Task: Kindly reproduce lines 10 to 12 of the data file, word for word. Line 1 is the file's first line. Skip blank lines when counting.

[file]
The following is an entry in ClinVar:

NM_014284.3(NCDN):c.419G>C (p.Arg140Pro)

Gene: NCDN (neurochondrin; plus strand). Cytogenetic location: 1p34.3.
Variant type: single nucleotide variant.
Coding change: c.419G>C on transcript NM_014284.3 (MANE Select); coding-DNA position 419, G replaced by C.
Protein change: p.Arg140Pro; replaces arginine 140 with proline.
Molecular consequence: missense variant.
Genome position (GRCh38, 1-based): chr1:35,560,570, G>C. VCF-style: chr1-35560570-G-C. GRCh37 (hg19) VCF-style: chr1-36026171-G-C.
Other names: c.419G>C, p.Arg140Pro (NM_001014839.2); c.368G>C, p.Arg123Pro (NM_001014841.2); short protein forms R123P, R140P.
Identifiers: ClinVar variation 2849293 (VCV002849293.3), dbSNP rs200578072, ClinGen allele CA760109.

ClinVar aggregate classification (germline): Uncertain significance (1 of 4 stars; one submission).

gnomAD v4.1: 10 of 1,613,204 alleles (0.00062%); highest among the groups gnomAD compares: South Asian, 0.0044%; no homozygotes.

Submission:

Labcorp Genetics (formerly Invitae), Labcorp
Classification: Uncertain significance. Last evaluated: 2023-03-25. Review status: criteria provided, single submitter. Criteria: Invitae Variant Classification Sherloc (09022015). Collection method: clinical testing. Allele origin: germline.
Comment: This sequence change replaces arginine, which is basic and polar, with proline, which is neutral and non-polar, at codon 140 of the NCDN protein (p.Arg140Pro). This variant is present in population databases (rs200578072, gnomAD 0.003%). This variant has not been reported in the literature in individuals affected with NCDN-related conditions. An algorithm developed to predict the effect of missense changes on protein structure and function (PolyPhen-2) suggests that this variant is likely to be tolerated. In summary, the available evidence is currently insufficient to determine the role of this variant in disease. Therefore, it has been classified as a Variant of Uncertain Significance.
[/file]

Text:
Identifiers: ClinVar variation 2849293 (VCV002849293.3), dbSNP rs200578072, ClinGen allele CA760109.

ClinVar aggregate classification (germline): Uncertain significance (1 of 4 stars; one submission).

gnomAD v4.1: 10 of 1,613,204 alleles (0.00062%); highest among the groups gnomAD compares: South Asian, 0.0044%; no homozygotes.